"Hang on, Frank!" Albert took William's hand. "Stop blubbering!" He smacked William across the face, which fortunately had its intended effect. William gasped in anger, but clarity returned to his features. "All for one and one for all!" Albert cried out. "Hang on to each other."
A whirlpool of water washed into the room, swirling around and sweeping the three boys away from the building and out into the vast expanse of churning waves. Albert snagged a large piece of wood, holding on with all his might with one arm, while he managed to haul his companions around so they could also grab hold. They were quickly swept away from the orphanage and toward the center of the island.
Albert looked up through the lashing rain, and saw a frantic Sister Francis as she cried out after them. He watched helplessly as she dove into the water. "Shouldn't 'ave done that, lady," he mumbled under his breath. He quickly lost sight of her bobbing gray head, her head covering long since blown away. Behind her he could see the children and the rest of the nuns, clamoring to stay on the demolished second floor of the building. He closed his eyes, realizing that they were losing their battle, as one by one, they fell away into the sea surrounding the building. The ropes acted as a chain, pulling one after the other toward what would surely be their death. As they tried to swim, the building itself was caving in, claimed by the sea and the storm.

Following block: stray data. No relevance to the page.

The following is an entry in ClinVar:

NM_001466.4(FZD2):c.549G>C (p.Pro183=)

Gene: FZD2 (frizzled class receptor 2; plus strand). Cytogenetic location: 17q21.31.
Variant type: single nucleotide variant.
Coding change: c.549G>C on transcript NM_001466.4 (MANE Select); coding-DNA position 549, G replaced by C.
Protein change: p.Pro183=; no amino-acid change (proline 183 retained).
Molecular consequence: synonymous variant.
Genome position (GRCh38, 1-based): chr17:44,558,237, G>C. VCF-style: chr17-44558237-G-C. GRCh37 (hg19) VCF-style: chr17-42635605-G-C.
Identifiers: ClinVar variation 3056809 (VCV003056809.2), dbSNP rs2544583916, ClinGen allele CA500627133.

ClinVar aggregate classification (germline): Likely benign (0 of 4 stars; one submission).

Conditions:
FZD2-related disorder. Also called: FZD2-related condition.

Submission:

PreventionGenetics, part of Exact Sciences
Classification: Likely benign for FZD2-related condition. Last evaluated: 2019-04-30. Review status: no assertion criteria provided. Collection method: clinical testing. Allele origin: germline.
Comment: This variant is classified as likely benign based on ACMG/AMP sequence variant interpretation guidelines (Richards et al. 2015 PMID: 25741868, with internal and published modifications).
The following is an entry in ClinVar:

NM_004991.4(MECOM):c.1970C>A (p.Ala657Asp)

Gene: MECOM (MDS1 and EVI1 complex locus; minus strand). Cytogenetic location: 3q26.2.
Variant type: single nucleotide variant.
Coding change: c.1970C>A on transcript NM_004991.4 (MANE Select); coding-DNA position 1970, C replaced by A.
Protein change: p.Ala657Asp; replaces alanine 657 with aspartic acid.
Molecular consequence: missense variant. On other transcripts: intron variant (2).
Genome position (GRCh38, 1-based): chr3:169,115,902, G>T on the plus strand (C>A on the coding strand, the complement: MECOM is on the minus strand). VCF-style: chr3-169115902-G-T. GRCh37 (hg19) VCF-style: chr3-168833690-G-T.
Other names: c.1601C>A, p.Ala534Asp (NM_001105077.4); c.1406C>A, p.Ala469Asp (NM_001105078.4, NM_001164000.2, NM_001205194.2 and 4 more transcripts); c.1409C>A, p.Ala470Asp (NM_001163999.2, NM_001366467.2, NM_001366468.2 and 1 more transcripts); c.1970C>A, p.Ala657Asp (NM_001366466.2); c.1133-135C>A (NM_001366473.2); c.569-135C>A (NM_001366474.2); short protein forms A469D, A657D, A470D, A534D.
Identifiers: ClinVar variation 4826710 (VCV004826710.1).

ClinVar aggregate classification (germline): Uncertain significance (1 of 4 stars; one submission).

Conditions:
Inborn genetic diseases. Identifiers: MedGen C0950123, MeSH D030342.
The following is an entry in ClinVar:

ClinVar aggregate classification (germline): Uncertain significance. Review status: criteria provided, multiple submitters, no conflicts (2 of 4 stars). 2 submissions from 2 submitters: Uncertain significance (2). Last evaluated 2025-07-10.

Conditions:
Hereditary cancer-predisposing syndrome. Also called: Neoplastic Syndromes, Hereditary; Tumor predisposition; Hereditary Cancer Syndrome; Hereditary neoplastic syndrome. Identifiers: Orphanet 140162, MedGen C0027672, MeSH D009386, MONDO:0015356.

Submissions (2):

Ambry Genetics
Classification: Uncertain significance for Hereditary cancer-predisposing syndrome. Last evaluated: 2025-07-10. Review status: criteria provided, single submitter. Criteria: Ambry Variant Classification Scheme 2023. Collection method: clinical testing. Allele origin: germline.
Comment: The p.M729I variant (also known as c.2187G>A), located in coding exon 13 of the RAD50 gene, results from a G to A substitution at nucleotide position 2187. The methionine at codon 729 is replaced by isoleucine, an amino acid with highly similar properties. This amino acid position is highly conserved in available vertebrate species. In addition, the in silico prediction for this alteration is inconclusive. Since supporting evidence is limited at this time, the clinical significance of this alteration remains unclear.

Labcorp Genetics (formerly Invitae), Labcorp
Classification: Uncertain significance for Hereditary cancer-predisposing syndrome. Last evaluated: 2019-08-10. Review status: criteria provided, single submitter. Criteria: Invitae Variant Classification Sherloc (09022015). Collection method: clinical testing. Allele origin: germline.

"Albert?" Frank clung to the board with both arms, blinking as the wind and rain pounded at his face. "Are we gonna die?"
Albert slowly opened his eyes, determination and something akin to anger written across his face. "No." He pronounced the word loudly, but succinctly. "We are not." He looked forward, in the direction the waves carried them. Already, what was left of the orphanage was a small speck behind them. There was nothing he could do to help the others. They were most likely already dead. But the two with him … his eyes blazed with the challenge.
It was hard to make out anything through the heavy choking rain. Odd shadows loomed in the distance, possibly buildings, or maybe just more of the tall waves that dipped up and down all around them. Albert gritted his teeth. "Look for something we can kick toward."
"Like what?" William found his voice. He imagined his face still stung from the slap, and he tried to maintain an indignant air. "I can't see a thing, and I can't hardly feel my fingers." He carefully tightened his grip on the splintered wood.